Typical films had coercivities of 30-50 A/m. This meant the applied field had to be stable and uniform across the whole of the film in order for this quantity to be determined accurately. The dimensions indicated for the Helmholtz coils in Figure 2.7 insured that a uniform field was produced over a large volume of space. This is shown in Figure 2.8 where the equation for the field produced by the Helmholtz coil [Jiles 1994] was used to generate the curve to illustrate this. The inset shows that the field strength only varies by 1% over a distance of ±3.0 cm from the centre. Measurements taken using a Hall effect magnetometer (Oxford Instruments 5200) indicated no measurable change in the field strength at 100 A/m over a region of ±2.5cm. The Helmholtz coils also provided ample room for a range of sample dimensions, and the flexibility to enable more exotic holders to be used. Limitations imposed on the sample dimensions by the inductive magnetometer, and its inability to investigate any in-plane magnetic anisotropies are alleviated with MOKE magnetometry.
Figure 2.6: Schematic layout of MOKE magnetometer.
Figure 2.7: Schematic of Helmholtz coils.
Figure 2.8: Calculated plot of field uniformity produced by the Helmholtz coils.
The Helmholtz coils were designed to generate fields up to 23 kA/m using the KEPCO bipolar power supply. This was so that direct comparisons could also be made with the inductive magnetometer, which had a similar maximum field. Figure 2.7 is an illustration of the Helmholtz coils which were constructed. The coils were mounted onto a cylindrical plastic tube, which had circular apertures bored out for incident and reflected laser beam to pass through. The mounting of the coils on the cylindrical tube ensured that the magnetic field could be orientated easily in either the transverse or longitudinal modes with respect to the incident plane (Fig. 2.2). Each coil consisted of 300 turns of 1.71 mm diameter copper enamel wire. The coils were carefully designed to ensure that they were load matched with the KEPCO power supply to ensure that if needed, the maximum current could be drawn from the supply. Heating effects of the coils were negligible for two reasons. Firstly, the typical field needed to saturate the majority of the FeSiBC films, were of the order of 5kA/m or less. The coils were over engineered to take account of other magnetic thin film systems. These generally required much larger fields to saturate (20 kA/m), and therefore only a quarter of the maximum available current was generally driven through the coils when investigating the FeSiBC films. Secondly, heating of the coils was further reduced by the implementation of a non-linear field ramp, which reduced the amount of time the coils were subjected to a high current. The non-linear field ramps were essential in the measurement of soft amorphous films. This was because the magnetisation in these materials changed rapidly over a small change in the applied field near the origin. Using a linear field ramp (each field point equally spaced) would have meant the sampling rate would decrease in this region where the rate of change of the magnetisation was at its maximum. Figure 2.9 shows two hysteresis loops, one taken using a linear field ramp, and the other using a non-linear field ramp. In both cases, 128 sample points were taken, and each point was equally spaced in time. The general shapes of the two loops were independent of the field ramp. The loop obtained using the linear field ramp illustrates the problem associated with the sampling rate, by only managing to sample one data point as the magnetisation changes rapidly. However, in loop B, the sampling rate is increased in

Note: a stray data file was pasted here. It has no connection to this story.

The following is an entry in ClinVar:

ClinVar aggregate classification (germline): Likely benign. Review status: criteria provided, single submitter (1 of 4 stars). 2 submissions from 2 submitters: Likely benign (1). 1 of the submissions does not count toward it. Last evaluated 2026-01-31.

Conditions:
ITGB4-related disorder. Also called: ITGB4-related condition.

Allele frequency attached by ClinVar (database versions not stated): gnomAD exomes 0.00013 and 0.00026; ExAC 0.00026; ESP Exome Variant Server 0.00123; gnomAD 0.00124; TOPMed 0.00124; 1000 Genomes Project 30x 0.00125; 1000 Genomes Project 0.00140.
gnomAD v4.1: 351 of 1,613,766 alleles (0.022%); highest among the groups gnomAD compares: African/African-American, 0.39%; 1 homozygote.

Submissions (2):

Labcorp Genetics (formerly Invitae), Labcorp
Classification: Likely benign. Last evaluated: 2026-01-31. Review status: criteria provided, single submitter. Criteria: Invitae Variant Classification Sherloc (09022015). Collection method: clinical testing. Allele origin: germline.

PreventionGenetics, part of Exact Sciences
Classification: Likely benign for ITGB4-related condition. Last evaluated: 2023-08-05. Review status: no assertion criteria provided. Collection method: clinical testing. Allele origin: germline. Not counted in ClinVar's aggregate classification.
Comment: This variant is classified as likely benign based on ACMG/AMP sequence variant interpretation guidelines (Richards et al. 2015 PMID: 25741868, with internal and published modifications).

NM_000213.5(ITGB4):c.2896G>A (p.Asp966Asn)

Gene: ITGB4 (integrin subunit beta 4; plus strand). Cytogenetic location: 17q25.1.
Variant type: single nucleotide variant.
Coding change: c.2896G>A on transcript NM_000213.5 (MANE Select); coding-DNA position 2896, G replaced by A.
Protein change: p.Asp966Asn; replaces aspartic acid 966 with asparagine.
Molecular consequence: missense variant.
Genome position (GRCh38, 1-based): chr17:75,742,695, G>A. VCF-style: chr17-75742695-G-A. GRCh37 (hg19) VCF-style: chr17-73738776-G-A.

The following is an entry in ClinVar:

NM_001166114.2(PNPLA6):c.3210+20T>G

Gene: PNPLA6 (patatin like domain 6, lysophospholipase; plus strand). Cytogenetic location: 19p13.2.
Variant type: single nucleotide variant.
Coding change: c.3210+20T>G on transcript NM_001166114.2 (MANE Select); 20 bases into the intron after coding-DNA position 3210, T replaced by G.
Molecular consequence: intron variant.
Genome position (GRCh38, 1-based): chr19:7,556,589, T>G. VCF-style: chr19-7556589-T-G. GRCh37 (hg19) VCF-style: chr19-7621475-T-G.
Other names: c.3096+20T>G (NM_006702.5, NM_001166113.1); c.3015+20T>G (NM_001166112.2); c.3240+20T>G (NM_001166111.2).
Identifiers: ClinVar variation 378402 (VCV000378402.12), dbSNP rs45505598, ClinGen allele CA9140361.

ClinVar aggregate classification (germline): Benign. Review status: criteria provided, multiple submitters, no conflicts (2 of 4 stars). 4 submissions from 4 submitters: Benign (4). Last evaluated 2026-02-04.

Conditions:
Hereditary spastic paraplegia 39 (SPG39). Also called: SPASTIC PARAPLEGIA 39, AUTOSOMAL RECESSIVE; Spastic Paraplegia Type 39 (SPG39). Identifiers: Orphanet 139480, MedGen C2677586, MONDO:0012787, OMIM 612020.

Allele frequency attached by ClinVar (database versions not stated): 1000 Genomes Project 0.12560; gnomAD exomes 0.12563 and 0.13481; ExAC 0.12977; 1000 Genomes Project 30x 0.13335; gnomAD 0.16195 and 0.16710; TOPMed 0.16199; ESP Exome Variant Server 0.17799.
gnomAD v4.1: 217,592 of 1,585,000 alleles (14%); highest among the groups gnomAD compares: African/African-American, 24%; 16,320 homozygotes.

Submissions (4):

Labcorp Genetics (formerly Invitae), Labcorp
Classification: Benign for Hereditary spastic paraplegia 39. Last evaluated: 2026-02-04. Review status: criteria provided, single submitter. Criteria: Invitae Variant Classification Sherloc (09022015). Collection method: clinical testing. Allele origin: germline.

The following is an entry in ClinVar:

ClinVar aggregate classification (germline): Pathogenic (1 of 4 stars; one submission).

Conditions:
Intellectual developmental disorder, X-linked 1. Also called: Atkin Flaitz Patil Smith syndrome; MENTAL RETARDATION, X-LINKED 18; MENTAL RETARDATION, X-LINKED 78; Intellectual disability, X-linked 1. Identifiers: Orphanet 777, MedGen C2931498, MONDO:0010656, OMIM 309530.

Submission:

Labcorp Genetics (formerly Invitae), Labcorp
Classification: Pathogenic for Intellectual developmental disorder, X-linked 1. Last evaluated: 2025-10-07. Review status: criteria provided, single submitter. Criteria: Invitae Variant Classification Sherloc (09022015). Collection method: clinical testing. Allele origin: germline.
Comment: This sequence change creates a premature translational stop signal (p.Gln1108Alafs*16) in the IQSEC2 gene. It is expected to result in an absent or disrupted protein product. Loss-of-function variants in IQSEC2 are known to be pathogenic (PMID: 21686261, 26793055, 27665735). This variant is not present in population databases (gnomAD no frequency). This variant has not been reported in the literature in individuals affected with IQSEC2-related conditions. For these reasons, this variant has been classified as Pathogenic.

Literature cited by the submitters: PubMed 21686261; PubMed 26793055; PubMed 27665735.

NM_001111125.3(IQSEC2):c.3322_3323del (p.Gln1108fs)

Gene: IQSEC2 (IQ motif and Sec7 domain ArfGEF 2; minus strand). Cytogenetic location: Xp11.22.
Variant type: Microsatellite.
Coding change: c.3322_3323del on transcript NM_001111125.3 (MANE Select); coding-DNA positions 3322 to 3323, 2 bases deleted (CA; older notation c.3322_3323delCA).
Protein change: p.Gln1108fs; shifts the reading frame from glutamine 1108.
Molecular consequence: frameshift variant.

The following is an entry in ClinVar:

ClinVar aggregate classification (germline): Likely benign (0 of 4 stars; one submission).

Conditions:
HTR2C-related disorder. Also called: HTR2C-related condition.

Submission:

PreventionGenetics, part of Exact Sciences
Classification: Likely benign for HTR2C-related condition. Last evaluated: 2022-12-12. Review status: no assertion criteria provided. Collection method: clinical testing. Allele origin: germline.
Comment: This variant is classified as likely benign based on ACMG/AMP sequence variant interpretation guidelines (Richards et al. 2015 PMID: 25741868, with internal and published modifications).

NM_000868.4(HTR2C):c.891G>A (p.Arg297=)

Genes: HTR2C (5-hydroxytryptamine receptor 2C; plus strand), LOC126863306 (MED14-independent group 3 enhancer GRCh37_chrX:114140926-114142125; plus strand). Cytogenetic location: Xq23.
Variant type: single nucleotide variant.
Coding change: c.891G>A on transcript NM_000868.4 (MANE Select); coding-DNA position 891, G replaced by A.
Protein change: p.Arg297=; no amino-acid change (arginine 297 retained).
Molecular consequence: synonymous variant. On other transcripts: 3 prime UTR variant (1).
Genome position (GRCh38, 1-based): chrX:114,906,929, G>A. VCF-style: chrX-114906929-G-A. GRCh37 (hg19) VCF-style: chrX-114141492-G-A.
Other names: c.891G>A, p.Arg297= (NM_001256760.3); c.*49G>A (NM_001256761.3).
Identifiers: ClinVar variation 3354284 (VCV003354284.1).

Figure 2.9: Loop A is a hysteresis loop taken using a linear field ramp, whereas the loop B was taken using a non-linear ramp.
Figure 2.10: Digital ramps generated using equation 2.8 for a selection of shape factors S.
this critical region, by decreasing the density of data points taken along the two extreme regions of each arm of the hysteresis loop, were the rate of change of magnetisation is at its minimum. The reduction of the number points in this region does not influence the shape of the hysteresis loops and therefore no magnetic information is lost, as shown by Figures 2.9 and 2.11. This also had an added benefit of ensuring that the coils were only subjected to the maximum field applied for short periods of time. The increased sampling rate in this region insured that a number of data points could be sampled as the magnetisation changed rapidly, increasing the resolution of the measurement in the critical region. The form of the function which was used to generate the field ramps was a truncated tangent [Squire et al (1988)]